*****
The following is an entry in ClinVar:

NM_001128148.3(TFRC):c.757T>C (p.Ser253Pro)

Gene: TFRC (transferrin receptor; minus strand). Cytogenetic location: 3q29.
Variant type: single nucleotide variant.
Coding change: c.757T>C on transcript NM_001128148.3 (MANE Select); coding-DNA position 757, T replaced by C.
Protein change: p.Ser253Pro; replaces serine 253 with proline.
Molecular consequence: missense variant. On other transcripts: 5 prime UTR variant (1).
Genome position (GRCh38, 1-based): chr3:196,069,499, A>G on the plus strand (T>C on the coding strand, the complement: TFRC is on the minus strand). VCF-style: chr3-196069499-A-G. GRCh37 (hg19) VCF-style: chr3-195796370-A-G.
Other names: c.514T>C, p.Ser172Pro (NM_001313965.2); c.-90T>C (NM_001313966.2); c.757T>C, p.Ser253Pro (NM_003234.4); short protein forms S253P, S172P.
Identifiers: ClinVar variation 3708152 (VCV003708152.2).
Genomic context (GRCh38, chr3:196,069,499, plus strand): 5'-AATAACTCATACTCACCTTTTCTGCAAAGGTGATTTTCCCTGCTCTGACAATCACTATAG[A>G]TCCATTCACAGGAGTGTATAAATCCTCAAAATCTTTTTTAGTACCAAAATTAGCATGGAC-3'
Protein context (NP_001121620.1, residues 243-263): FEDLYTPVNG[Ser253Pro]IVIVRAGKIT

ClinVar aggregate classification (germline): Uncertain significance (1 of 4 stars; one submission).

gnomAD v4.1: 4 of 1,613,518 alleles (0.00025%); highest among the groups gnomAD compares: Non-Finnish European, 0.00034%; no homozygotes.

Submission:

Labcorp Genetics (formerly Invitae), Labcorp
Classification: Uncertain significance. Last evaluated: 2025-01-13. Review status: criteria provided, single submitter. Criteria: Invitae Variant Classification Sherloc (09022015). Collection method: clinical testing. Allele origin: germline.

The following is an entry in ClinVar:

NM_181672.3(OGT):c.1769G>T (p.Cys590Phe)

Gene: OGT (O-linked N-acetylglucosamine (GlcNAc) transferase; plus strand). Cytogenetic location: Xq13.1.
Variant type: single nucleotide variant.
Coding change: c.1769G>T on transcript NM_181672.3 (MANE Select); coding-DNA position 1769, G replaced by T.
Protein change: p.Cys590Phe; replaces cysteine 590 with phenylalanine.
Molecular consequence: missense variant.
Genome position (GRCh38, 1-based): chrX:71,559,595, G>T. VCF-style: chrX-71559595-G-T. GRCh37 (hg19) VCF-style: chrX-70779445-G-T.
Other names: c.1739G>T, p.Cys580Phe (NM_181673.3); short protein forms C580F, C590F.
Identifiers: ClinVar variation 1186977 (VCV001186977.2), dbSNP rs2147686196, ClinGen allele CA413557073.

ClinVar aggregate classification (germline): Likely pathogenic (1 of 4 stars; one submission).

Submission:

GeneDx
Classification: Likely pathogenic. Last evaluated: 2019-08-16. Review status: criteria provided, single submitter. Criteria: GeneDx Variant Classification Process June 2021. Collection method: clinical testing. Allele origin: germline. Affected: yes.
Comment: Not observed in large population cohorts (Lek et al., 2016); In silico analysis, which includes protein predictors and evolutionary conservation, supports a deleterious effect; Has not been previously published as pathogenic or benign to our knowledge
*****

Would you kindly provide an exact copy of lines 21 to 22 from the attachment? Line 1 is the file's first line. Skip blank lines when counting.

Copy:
Variant type: single nucleotide variant.
Coding change: c.1769G>T on transcript NM_181672.3 (MANE Select); coding-DNA position 1769, G replaced by T.